Doing What Comes Naturally: Shaping

The WiFi connection in my apartment is not the greatest. When I try to use my various gadgets for connecting to the internet from my bedroom, the service often cuts out, leaving me suspended outside cyberspace. I have learned, however, that there are certain ways of holding my devices while lying in bed that allow me better access than others. So, naturally, I find myself lying in contorted positions so that I can savor the many pleasures of the world beyond my bedroom door.

Now, consider the goldfish in this short clip.

It has been trained to push the soccer ball into the net. This is not rocket science. It is a commonplace occurrence in zoos, amusement parks, wild animal parks, circuses, and, yes, even in people’s homes. I once had a talented graduate student who had trained his golden retriever to, on command, go to the ‘fridge, open the door, and retrieve a beer for its thirsty owner. And here are the instructions for teaching your cat to sit on the toilet instead of using a litter box:

So, what do the events in paragraphs one and two above have in common? Both involve the process of behavior shaping. In the latter paragraph, the shaping is direct and intentional. It is in the former, too. The only difference is that the “shaper” in the latter case is a person and in the former it is simply the circumstances of the environment. Which is to say, there is no real or functional difference between the two.

Both we and the environment shape all the time. Shaping often takes the form of the children’s game “you’re getting warmer, you’re getting colder” when we teach its simple principles to others. Basically you start with what you have and with the target or final behavior in mind, and then watch for successive changes in the desired direction and reinforce or reward those. The amount of time one dwells at intermediate steps and the required size of the steps to achieve the next approximation of the target behavior have been shown to be critical. If the step size is too big or the dwell time too short or long, then the desired changes become less likely or the attempt may fail altogether.

The interesting point that I want to make about shaping is how totally ubiquitous it is in our daily lives. It is as much a part of living as is breathing. Can’t figure out how to make the widget work?  Play around with it enough and you’ll likely get it. The target is “making it work” and your machinations keep moving around the environment, typically in small steps, until you find a solution.  Shaping operates in solving problems large and small. We do not have to set out to shape a response for that response to develop, as was the case with the WiFi and me. When we don’t shape, the environment takes over and shapes in the absence of our input.  This can be a good thing or it can turn out pretty ugly. In the case of the latter, people sometimes learn some very bad ways of doing things because others have not provided the shaping of appropriate ways of solving problems. Any of you reading this who are golfers might especially appreciate how easy it is to develop bad habits through unprogrammed shaping of stance and swing! In our professional lives, managers, for example, are sometimes left to their “natural tendencies” in learning a management style. The outcome of a decent bottom line justifies and reinforces management practices that one of Charles Dickens’s most onerous characters would find unacceptable, maybe even offensive.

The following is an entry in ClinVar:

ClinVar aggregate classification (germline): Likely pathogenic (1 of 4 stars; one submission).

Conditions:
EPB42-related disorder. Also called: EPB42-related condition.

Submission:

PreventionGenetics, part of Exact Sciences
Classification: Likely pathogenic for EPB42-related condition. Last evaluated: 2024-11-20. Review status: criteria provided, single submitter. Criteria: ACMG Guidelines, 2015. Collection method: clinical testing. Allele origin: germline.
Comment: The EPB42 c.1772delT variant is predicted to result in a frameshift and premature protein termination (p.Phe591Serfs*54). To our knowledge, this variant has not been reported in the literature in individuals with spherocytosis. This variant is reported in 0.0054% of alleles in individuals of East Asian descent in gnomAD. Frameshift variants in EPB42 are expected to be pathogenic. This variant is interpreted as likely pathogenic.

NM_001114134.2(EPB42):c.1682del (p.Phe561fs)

Sometimes shaping is either supplemented or supplanted by instructions (see my piece entitled “Lessons from a French Washing Machine” for a few other thoughts on instructions and their role in teaching new behavior).  Whether one instructs or shapes a new response depends on the circumstances. The costs and benefits of either are speed of acquisition (faster if I tell you how to do something, or give you the answer) versus the value of having the experience of trying things that don’t work as well as others. Both are good and bad, it depends on the goals of the learning experience.

It is always to the benefit of individuals and organizations to carefully consider that shaping continues even when it is not intended.  In working with other people, it almost always is better to specify important outcomes and shape or instruct and shape toward them than to leave the results to Lady Luck. 

Posted by Andy Lattal, Ph.D.

Dr. Andy Lattal is the Centennial Professor of Psychology at West Virginia University (WVU). Lattal has authored over 150 research articles and chapters on conceptual, experimental, and applied topics in behavior analysis and edited seven books and journal special issues, including APA’s memorial tribute to B. F. Skinner.